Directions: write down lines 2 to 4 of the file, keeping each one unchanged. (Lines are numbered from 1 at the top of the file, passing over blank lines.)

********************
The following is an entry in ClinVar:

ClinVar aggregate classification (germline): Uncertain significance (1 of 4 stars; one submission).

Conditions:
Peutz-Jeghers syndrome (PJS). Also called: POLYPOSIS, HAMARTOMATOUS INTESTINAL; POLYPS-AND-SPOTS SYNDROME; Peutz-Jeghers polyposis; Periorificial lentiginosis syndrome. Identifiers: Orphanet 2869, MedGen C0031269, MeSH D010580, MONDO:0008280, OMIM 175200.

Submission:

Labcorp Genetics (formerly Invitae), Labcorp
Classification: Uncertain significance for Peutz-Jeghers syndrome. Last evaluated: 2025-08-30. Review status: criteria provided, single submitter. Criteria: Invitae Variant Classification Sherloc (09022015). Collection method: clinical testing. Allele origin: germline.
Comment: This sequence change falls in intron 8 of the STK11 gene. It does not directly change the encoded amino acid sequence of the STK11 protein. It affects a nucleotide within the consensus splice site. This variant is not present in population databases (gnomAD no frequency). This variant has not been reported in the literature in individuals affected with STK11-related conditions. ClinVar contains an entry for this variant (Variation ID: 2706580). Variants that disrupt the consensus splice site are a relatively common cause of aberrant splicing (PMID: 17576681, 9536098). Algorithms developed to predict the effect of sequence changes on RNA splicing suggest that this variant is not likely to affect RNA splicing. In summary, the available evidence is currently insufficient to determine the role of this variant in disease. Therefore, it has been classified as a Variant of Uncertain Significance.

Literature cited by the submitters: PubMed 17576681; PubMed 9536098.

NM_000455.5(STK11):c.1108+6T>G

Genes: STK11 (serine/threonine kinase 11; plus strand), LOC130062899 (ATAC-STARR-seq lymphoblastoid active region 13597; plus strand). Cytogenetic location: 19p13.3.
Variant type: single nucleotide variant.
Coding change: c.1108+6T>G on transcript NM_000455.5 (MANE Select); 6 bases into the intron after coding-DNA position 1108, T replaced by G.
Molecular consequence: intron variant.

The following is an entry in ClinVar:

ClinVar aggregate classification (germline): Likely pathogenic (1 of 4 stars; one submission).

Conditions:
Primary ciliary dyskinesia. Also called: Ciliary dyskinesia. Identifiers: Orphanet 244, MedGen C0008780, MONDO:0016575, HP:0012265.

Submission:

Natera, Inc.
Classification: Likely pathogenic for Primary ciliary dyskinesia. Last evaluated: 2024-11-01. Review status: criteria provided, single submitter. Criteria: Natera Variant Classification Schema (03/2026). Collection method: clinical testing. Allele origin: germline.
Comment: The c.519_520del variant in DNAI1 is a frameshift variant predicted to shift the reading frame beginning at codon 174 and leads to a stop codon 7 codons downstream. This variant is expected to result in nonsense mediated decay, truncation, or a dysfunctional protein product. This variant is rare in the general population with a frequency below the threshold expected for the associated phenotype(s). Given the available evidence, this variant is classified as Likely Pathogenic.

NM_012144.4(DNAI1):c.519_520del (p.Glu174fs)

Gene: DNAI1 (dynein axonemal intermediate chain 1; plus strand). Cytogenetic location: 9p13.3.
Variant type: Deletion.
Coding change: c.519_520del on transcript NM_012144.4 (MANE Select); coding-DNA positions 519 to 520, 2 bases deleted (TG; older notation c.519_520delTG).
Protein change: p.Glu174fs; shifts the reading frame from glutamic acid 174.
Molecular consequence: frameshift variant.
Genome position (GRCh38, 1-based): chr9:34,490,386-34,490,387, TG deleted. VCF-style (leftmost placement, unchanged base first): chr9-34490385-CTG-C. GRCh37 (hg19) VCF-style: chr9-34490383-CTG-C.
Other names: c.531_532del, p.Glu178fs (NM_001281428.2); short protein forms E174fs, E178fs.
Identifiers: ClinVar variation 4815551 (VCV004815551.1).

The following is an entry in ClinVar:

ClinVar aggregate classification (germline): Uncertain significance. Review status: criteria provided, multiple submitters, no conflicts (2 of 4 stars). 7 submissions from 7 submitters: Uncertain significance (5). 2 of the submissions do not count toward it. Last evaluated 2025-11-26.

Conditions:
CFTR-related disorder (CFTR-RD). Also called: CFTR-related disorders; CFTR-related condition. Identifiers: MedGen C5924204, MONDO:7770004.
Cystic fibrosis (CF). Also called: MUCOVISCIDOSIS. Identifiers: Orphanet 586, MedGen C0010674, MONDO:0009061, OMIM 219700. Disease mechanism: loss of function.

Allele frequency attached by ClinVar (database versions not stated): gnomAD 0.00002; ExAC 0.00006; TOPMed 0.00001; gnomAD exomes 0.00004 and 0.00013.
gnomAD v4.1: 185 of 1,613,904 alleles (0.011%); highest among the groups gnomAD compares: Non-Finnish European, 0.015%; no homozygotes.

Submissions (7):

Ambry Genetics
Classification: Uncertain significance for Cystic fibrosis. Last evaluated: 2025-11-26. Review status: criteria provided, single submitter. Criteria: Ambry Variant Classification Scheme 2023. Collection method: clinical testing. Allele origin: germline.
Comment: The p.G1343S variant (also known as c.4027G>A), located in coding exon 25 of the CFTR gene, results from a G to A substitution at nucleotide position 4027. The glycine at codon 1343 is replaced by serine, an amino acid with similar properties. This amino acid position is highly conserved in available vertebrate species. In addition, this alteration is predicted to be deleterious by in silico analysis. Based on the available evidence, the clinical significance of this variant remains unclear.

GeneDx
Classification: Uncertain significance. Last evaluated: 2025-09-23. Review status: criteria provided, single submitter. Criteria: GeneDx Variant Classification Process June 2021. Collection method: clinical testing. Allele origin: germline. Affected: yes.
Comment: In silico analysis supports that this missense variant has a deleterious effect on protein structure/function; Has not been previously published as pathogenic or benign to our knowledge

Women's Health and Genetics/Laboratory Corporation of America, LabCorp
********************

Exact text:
ClinVar aggregate classification (germline): Uncertain significance (1 of 4 stars; one submission).

Conditions:
Peutz-Jeghers syndrome (PJS). Also called: POLYPOSIS, HAMARTOMATOUS INTESTINAL; POLYPS-AND-SPOTS SYNDROME; Peutz-Jeghers polyposis; Periorificial lentiginosis syndrome. Identifiers: Orphanet 2869, MedGen C0031269, MeSH D010580, MONDO:0008280, OMIM 175200.